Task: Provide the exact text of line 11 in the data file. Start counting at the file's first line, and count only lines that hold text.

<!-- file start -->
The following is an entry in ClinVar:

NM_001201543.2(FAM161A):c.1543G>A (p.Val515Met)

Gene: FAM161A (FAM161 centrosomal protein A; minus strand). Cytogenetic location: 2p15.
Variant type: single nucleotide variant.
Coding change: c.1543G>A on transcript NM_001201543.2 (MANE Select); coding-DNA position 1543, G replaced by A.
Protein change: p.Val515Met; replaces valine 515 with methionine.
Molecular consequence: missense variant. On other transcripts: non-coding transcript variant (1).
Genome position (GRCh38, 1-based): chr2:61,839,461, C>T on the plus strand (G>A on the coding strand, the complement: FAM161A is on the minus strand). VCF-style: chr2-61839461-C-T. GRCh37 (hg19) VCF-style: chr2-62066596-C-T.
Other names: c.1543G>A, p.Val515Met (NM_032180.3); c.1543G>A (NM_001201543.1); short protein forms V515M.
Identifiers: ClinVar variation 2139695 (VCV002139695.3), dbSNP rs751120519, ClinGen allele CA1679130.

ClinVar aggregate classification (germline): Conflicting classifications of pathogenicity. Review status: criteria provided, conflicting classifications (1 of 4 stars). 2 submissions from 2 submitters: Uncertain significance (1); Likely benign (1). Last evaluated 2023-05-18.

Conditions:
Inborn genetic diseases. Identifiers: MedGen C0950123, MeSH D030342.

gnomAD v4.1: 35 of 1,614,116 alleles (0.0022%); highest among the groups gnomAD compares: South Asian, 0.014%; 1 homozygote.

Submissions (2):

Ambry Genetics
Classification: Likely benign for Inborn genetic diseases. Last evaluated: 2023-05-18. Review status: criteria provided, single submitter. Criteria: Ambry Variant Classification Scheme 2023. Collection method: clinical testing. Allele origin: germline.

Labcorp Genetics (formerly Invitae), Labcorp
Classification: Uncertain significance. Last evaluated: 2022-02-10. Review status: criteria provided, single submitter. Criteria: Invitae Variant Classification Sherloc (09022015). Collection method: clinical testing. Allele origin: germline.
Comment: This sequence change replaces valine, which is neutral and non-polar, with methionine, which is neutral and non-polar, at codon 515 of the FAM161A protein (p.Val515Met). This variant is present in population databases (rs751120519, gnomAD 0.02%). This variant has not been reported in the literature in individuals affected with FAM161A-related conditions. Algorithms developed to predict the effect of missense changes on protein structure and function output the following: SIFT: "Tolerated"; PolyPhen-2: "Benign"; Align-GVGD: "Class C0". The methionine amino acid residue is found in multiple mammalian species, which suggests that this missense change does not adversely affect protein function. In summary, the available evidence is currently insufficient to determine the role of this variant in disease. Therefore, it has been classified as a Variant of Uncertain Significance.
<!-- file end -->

ClinVar aggregate classification (germline): Conflicting classifications of pathogenicity. Review status: criteria provided, conflicting classifications (1 of 4 stars). 2 submissions from 2 submitters: Uncertain significance (1); Likely benign (1). Last evaluated 2023-05-18.